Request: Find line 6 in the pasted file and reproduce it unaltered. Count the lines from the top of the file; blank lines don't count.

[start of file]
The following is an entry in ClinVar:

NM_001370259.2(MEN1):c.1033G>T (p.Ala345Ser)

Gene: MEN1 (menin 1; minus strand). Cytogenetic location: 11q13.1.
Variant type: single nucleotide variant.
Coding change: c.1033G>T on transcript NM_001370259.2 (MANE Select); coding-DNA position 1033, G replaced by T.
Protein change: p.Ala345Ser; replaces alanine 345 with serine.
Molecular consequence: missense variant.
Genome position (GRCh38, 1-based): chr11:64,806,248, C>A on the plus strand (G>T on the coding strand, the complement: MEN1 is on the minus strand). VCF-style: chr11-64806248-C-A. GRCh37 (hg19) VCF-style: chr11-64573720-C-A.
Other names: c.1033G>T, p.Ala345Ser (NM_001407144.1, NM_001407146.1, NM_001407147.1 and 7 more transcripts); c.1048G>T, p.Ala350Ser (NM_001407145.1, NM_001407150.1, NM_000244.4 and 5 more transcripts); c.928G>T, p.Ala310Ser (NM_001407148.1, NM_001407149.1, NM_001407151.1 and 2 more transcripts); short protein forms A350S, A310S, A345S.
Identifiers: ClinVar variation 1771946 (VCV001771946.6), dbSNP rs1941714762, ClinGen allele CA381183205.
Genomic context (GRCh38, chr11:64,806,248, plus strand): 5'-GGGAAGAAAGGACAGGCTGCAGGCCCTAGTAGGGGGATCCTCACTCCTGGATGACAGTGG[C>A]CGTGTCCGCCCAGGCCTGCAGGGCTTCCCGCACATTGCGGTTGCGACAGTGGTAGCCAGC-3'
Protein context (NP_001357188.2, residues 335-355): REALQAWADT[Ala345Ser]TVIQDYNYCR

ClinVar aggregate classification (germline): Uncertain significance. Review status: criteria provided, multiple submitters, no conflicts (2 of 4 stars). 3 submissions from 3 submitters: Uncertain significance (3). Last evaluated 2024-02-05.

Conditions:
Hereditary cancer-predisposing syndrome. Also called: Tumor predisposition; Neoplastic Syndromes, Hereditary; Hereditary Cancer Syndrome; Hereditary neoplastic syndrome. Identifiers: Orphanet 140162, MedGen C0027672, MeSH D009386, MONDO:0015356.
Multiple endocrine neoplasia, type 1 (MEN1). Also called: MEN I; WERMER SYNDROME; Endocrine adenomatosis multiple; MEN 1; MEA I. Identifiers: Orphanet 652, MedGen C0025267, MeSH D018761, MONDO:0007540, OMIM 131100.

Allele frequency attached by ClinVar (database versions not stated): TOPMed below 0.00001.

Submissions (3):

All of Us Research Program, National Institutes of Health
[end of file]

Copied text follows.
Protein change: p.Ala345Ser; replaces alanine 345 with serine.